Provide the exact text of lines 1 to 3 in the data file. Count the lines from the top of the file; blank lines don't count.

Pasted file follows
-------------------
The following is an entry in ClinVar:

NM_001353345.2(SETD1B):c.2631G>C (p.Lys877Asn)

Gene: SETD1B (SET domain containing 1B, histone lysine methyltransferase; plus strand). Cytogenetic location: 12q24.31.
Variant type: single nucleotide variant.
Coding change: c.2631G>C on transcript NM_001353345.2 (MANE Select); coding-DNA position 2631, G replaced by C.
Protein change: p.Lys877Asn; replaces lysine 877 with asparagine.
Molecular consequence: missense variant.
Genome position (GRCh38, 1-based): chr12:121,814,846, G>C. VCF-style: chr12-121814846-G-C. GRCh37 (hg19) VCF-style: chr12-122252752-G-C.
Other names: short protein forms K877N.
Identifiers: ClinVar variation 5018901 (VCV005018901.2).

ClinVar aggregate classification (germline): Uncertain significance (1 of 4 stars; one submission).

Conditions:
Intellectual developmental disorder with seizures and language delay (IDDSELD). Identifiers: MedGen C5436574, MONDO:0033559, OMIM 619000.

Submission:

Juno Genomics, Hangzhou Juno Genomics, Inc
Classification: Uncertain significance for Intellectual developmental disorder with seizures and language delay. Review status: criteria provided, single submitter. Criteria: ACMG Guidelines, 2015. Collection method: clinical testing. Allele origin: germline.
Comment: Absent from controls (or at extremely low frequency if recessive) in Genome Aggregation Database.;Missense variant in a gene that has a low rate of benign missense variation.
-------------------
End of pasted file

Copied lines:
The following is an entry in ClinVar:

NM_001353345.2(SETD1B):c.2631G>C (p.Lys877Asn)

Gene: SETD1B (SET domain containing 1B, histone lysine methyltransferase; plus strand). Cytogenetic location: 12q24.31.